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Arts & Culture

Mardi Gras: Behind the Scenes in New Orleans

In this episode of GoNOLA Radio, Lauren “Fleurty Girl” Thom talks with our podcast hosts about being a part of Mardi Gras in New Orleans.

It’s one thing to go to and see Mardi Gras as a spectator, but quite another to put on Mardi Gras as a krewe member, float designer, business owner, marching band member or any other invested person in the community. The behind the scenes creators of Mardi Gras in New Orleans as well as the locals celebrating on the parade route take the extravagance of Carnival very seriously. Find out what goes into Mardi Gras in New Orleans in this episode of GoNOLA Radio.

Special guest and GoNOLA TV host Lauren “Fleurty Girl” Thom joins our hosts Mikko and George Ingmire to talk about the New Orleans institution and provide a glimpse into the local experience. If you’re a Mardi Gras first timer this year or are just learning about it, consider yourself a little wiser to this grand tradition full of history, culture, color, sound and joy after hearing this episode.

GoNOLA Radio is a free New Orleans podcast hosted by Mikko, Lorin Gaudin and  George Ingmire about the food, music and culture of the Crescent City. Subscribe to GoNOLA Radio on iTunes or download to your mobile device on Stitcher. GoNOLA Radio features music by Cale Pellick.

Podcast Transcript:

Sanpa: Welcome to Go NOLA Radio. I’m Sanpa Barnes and I will be your host
of hosts, as we explore New Orleans to learn about the city’s rich cultural
heritage, food, and music. We bring you experts, real deal experts, who
will talk with you about the people who make New Orleans such a wonderful
place to live and visit. Its Go NOLA Radio.

Miko: So way back in the 1850’s a whole bunch of Mobile guys came over
here, got drunk and marched down Canal Street, and New Orleans fell in love
with it and said “We should do this every year,” and that’s when Mardi Gras
actually started as a parading, partying, ultimately unique thing, in the
United States and even in the whole of North America. So we are welcoming
you to our Mardi Gras episode. To my left is the handsome George Ingmire,
musical expert.

George: Cue brass band music.

Miko: And we are sadly missing our food goddess Lauren Goden today, but
don’t fret we will be talking about food. We can’t get out of an episode
without it. I am Miko your host. We have a special guest today, I’m very
excited about. Lauren Tom, you know her better as Fleurty Girl. Hello.

Lauren: Hello, another Lauren. I’m an easy substitute.

Miko: Yes, exactly.

Lauren: Not that way, but you know.

Miko: That’s fine. You’re welcome anyway. You’re a great credit to the
city. She’s a marketing genius, has a wonderful store uptown and always is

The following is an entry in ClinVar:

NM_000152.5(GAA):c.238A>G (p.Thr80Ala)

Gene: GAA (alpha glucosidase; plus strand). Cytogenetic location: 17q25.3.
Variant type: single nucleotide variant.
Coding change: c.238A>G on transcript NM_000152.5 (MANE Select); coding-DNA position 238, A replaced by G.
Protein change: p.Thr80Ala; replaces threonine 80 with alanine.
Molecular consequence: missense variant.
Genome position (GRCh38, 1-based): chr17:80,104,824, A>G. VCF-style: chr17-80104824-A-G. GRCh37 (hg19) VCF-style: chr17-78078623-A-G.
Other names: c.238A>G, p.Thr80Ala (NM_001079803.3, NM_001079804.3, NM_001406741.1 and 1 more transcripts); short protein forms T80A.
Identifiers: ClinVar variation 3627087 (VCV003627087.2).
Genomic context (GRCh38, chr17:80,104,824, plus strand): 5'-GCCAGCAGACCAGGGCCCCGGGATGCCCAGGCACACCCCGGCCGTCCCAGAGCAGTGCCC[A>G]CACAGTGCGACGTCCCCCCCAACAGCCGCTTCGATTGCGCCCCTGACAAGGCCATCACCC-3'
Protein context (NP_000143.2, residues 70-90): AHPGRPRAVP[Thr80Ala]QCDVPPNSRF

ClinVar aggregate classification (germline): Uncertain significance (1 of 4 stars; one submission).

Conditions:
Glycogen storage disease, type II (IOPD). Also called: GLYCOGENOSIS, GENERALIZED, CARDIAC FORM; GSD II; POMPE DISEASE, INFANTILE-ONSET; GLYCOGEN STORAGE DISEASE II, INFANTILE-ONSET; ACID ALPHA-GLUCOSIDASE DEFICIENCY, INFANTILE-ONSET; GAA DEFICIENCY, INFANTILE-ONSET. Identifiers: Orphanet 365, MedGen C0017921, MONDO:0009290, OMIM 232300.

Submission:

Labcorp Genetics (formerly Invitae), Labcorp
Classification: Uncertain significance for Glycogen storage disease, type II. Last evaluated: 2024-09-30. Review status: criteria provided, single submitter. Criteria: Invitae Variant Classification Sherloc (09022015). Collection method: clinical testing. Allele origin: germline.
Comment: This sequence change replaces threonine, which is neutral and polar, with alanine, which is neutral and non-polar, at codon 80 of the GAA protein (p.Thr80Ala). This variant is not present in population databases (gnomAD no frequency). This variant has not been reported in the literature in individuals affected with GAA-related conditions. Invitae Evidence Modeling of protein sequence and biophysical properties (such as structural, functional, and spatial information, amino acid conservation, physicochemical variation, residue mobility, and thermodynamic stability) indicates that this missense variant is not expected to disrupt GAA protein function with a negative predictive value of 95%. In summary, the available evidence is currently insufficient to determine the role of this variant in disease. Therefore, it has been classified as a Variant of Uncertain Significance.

somehow getting in the middle of the New Orleans spirit one way or another.

Lauren: It’s easy to get into, because it’s everywhere.

Miko: Absolutely, and you’re the perfect guest today, because Mardi Gras is
such a grand subject. George, as you know and our first episode, this is a
year anniversary for this.

Lauren: Congratulations.

Miko: Yes and we talked about Mardi Gras in our first episode and here we
are again, George.

George: Yes. We need more aspirin of course, more water, more vitamin B,
and just a strong spirit to make it through. This is a longer one, of course
this is like- because of the Super Bowl, we’ve grown it to over a month.

Miko: Yeah, it’s going to be a long season.

George: If you’re listening, it’s a marathon. It’s not a sprint. It really
is a marathon.

Miko: So aspirin, vitamin B, and of course Taaka King Cake Flavored Vodka.

Lauren: Yes. Last year that was the big craze, because Lucky Player Vodka
came out with a King Cake Flavored Vodka and it was huge, stores were
selling it out of the boxes that they came in, because literally, the
stores couldn’t get them on shelves before people were buying them up. Then this
year we don’t have just one company, but there’s competition. There’s now
two King Cake vodkas.

Miko: Will they put babies in the bottles?

Lauren: I don’t think they can. I’m not sure what goes into that, but I do
know the Taaka version, it’s a different distillation process, and then the
Lucky Player Vodka, they actually took a King Cake from Haydel’s Bakery
here in Metairie, and brought it to France. The chemists tasted that and
then created that vodka to taste like a Haydel’s King Cake. So I don’t know
what the Taaka people used to create theirs. Maybe it’s a Randazzo’s. Maybe
they didn’t use one at all. I don’t know, but it is a lot cheaper and the
distillation process is different.

Miko: Well, a must for any Mardi Gras table. But beyond the vodka and
Lauren- or may I call you Ms. Girl?

Lauren: Ms. Fleurty.

Miko: Ms. Fleurty. Really the focus that we wanted to do today was talk
about the local view of Mardi Gras. I know for visitors that come in it
could be overwhelming, so what do locals do? What are some tricks? What are
some fun things to do? How do you manage such an enormous party as Mardi

Lauren: It really is an enormous party and I think one thing you can do
today, if it’s new to you, is utilize those resources that you have like
things like Go NOLA, but also there are some great apps you can download on
your phone that help you to know where the parade is. Because some people
will line up on Canal Street at six o’ clock for a parade that rolls at six
and they don’t understand that it takes a while to get there.

So I think you need to understand how it works. People don’t ever realize